Criminal justice reform groups, who'd pushed the county to allow inmates to make free calls, praised the commissioners for coming close.
“Thanks to the Dallas County Commissioners Court, incarcerated individuals and their families will no longer be forced to pay exorbitant fees simply to communicate with their loved ones,” said Scott Roberts, senior director of Criminal Justice Campaigns at Color of Change. “Everyone deserves the opportunity to connect with their families — regardless of their release status. By demanding these concessions from Securus Technologies, Dallas authorities have ensured that some of the most vulnerable members of our society can maintain their right to stay connected.”
Unlike the county's previous contract with Securus, the prison-technology company that facilitates calls at jails and prisons around the country, the deal agreed to Tuesday doesn't kick any of the cash inmates spend on calls back to the county.
That lost revenue — about $2.4 million — was initially a sticking point for County Commissioner John Wiley Price, who delayed a vote on the contract two weeks ago. Unable to delay the vote a second time, Price voted with his Commissioners Court colleagues this time around.
Concerns expressed by Dallas County Sheriff Marian Brown over security issues related to the tablets were also alleviated over the two-week delay. Inmates will not be able to make first contact with anyone using the tablets, nor will they have access to the internet. Any paid downloads made by inmates will occur when the tablets are docked at night outside of inmates' cells.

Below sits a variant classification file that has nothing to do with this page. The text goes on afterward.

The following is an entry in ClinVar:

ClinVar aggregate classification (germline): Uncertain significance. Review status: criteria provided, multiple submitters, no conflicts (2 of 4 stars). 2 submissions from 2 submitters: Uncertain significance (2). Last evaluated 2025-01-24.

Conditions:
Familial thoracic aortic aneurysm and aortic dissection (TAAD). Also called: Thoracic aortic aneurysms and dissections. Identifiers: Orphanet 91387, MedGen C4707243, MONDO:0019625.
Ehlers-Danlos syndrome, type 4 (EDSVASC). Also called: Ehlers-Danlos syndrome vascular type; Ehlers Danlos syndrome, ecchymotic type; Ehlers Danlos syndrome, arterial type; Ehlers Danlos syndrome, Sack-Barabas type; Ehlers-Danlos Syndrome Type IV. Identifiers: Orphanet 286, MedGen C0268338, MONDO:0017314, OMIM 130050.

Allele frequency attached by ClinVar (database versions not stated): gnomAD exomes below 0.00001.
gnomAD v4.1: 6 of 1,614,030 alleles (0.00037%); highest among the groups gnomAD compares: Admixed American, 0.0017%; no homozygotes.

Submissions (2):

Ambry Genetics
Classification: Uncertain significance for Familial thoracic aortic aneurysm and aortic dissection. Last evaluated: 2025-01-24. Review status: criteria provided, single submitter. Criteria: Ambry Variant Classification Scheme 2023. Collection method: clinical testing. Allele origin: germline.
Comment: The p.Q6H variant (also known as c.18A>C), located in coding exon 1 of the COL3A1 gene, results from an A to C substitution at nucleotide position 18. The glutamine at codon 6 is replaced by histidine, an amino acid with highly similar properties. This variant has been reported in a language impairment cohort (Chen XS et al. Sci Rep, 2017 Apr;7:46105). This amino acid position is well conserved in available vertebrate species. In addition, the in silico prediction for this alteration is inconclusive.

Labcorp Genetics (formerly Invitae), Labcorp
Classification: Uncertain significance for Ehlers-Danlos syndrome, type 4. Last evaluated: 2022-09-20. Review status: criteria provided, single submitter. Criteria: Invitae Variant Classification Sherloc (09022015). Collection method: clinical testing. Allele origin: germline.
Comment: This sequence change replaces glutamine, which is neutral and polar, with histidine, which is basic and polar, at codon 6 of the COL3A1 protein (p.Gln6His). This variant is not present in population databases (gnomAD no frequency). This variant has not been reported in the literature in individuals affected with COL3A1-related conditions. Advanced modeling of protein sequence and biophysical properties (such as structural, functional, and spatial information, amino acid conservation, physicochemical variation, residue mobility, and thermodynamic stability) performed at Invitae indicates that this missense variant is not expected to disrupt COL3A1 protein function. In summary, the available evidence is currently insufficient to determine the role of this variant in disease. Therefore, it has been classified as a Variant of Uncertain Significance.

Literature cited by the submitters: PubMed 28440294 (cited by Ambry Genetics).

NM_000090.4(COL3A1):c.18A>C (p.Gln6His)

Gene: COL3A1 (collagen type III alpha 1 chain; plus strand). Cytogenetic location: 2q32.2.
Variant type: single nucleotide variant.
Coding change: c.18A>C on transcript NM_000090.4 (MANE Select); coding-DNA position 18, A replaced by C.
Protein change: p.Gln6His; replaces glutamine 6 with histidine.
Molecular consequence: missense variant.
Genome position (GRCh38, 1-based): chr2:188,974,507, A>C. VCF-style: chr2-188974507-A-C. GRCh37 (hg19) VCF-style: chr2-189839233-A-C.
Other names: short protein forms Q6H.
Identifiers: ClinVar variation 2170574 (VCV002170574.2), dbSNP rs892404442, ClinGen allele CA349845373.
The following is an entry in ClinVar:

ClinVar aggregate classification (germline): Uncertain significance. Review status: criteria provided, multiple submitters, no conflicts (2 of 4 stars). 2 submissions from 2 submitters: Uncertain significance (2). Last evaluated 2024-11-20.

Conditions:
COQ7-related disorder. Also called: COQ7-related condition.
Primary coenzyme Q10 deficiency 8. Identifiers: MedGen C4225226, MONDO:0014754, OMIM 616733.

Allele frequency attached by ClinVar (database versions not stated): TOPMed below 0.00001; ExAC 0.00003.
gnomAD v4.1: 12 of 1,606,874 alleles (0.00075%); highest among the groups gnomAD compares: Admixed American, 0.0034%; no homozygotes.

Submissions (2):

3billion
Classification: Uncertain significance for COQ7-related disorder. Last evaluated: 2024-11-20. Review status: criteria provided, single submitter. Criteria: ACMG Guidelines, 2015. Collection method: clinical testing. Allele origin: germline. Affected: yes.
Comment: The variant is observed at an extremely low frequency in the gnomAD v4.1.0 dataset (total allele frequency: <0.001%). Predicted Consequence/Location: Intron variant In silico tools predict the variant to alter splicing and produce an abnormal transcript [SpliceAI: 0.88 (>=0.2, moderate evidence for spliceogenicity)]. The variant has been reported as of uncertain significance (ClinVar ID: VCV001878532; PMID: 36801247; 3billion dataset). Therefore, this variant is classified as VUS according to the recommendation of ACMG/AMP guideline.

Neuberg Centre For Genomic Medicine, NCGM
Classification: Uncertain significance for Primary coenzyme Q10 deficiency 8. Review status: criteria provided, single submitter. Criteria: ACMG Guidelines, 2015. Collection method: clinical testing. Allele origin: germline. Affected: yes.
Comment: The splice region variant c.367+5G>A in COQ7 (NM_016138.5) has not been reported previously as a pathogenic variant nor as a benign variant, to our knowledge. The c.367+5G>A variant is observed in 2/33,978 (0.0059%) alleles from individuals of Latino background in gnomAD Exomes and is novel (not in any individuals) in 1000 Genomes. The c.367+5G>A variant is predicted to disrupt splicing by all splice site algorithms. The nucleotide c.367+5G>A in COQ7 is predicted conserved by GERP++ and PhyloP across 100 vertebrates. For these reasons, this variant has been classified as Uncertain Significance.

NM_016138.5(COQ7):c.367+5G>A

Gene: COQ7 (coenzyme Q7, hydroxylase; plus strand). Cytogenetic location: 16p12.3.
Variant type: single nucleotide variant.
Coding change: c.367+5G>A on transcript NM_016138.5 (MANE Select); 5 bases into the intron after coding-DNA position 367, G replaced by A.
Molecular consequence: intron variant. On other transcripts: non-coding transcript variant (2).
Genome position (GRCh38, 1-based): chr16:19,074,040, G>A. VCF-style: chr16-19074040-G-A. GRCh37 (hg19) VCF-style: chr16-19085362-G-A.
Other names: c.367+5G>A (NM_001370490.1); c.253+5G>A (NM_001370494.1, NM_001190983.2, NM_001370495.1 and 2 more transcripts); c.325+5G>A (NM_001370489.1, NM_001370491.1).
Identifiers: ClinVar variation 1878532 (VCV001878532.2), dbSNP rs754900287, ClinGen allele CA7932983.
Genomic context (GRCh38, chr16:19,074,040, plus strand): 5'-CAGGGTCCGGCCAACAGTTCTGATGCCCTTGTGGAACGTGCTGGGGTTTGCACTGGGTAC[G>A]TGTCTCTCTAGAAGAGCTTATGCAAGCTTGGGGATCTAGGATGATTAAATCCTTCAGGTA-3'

"It's impossible to confuse me with a bleeding-heart liberal, but I do want to thank those of you who have spoken today for not letting the great be the enemy of the good." — J.J. Koch
J.J. Koch, the Court's only Republican, cited as a reason for his yes vote studies that show short-term jail inmates do better once they are released if they have easy access to the outside world while they are in jail. Dropping call costs represents a good first step on the way to further criminal justice reform in Dallas County, he said, before praising those who'd advocated on behalf of those locked up in the jail.
"It's impossible to confuse me with a bleeding-heart liberal," Koch said, "but I do want to thank those of you who have spoken today for not letting the great be the enemy of the good."